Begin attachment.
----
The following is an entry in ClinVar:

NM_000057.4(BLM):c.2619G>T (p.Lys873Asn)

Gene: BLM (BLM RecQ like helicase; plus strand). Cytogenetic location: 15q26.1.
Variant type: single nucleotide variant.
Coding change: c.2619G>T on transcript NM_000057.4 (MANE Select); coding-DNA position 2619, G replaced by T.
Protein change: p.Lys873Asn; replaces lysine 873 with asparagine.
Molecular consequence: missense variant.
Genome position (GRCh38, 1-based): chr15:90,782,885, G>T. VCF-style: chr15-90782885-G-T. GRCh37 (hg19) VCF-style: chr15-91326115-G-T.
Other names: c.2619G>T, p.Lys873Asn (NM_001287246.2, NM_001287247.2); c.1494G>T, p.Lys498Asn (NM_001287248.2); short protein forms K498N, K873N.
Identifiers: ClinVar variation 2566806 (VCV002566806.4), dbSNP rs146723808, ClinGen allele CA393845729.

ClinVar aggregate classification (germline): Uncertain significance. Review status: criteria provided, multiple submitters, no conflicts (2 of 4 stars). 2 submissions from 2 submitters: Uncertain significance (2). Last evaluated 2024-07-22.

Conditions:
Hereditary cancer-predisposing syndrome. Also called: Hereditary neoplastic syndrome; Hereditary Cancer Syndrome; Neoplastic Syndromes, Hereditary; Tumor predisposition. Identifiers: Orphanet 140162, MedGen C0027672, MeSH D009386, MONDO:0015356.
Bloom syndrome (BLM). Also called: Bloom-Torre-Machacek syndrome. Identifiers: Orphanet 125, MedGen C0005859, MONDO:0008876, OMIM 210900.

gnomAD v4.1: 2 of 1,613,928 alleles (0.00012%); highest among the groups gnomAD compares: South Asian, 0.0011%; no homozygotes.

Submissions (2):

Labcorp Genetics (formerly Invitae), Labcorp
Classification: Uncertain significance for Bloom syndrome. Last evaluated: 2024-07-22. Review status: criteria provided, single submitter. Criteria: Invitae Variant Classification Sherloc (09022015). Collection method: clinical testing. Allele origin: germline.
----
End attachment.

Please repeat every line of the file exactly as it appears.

The following is an entry in ClinVar:

NM_000057.4(BLM):c.2619G>T (p.Lys873Asn)

Gene: BLM (BLM RecQ like helicase; plus strand). Cytogenetic location: 15q26.1.
Variant type: single nucleotide variant.
Coding change: c.2619G>T on transcript NM_000057.4 (MANE Select); coding-DNA position 2619, G replaced by T.
Protein change: p.Lys873Asn; replaces lysine 873 with asparagine.
Molecular consequence: missense variant.
Genome position (GRCh38, 1-based): chr15:90,782,885, G>T. VCF-style: chr15-90782885-G-T. GRCh37 (hg19) VCF-style: chr15-91326115-G-T.
Other names: c.2619G>T, p.Lys873Asn (NM_001287246.2, NM_001287247.2); c.1494G>T, p.Lys498Asn (NM_001287248.2); short protein forms K498N, K873N.
Identifiers: ClinVar variation 2566806 (VCV002566806.4), dbSNP rs146723808, ClinGen allele CA393845729.

ClinVar aggregate classification (germline): Uncertain significance. Review status: criteria provided, multiple submitters, no conflicts (2 of 4 stars). 2 submissions from 2 submitters: Uncertain significance (2). Last evaluated 2024-07-22.

Conditions:
Hereditary cancer-predisposing syndrome. Also called: Hereditary neoplastic syndrome; Hereditary Cancer Syndrome; Neoplastic Syndromes, Hereditary; Tumor predisposition. Identifiers: Orphanet 140162, MedGen C0027672, MeSH D009386, MONDO:0015356.
Bloom syndrome (BLM). Also called: Bloom-Torre-Machacek syndrome. Identifiers: Orphanet 125, MedGen C0005859, MONDO:0008876, OMIM 210900.

gnomAD v4.1: 2 of 1,613,928 alleles (0.00012%); highest among the groups gnomAD compares: South Asian, 0.0011%; no homozygotes.

Submissions (2):

Labcorp Genetics (formerly Invitae), Labcorp
Classification: Uncertain significance for Bloom syndrome. Last evaluated: 2024-07-22. Review status: criteria provided, single submitter. Criteria: Invitae Variant Classification Sherloc (09022015). Collection method: clinical testing. Allele origin: germline.